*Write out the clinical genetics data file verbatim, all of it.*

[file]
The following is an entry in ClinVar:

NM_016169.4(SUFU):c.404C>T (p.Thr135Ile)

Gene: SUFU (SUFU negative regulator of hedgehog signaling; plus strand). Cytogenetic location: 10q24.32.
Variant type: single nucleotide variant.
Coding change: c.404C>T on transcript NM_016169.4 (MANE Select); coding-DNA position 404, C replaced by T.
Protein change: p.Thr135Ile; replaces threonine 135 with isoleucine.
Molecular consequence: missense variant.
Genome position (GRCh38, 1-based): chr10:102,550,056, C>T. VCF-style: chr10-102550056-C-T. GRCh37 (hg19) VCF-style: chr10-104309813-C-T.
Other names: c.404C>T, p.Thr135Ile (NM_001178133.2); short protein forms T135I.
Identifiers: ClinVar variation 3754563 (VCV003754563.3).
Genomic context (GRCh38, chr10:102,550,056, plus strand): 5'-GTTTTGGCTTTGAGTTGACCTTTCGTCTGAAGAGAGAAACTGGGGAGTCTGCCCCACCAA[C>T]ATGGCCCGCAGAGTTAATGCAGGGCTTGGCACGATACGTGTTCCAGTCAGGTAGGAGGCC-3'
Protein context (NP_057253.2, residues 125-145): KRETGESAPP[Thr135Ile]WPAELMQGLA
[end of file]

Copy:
The following is an entry in ClinVar:

NM_016169.4(SUFU):c.404C>T (p.Thr135Ile)

Gene: SUFU (SUFU negative regulator of hedgehog signaling; plus strand). Cytogenetic location: 10q24.32.
Variant type: single nucleotide variant.
Coding change: c.404C>T on transcript NM_016169.4 (MANE Select); coding-DNA position 404, C replaced by T.
Protein change: p.Thr135Ile; replaces threonine 135 with isoleucine.
Molecular consequence: missense variant.
Genome position (GRCh38, 1-based): chr10:102,550,056, C>T. VCF-style: chr10-102550056-C-T. GRCh37 (hg19) VCF-style: chr10-104309813-C-T.
Other names: c.404C>T, p.Thr135Ile (NM_001178133.2); short protein forms T135I.
Identifiers: ClinVar variation 3754563 (VCV003754563.3).
Genomic context (GRCh38, chr10:102,550,056, plus strand): 5'-GTTTTGGCTTTGAGTTGACCTTTCGTCTGAAGAGAGAAACTGGGGAGTCTGCCCCACCAA[C>T]ATGGCCCGCAGAGTTAATGCAGGGCTTGGCACGATACGTGTTCCAGTCAGGTAGGAGGCC-3'
Protein context (NP_057253.2, residues 125-145): KRETGESAPP[Thr135Ile]WPAELMQGLA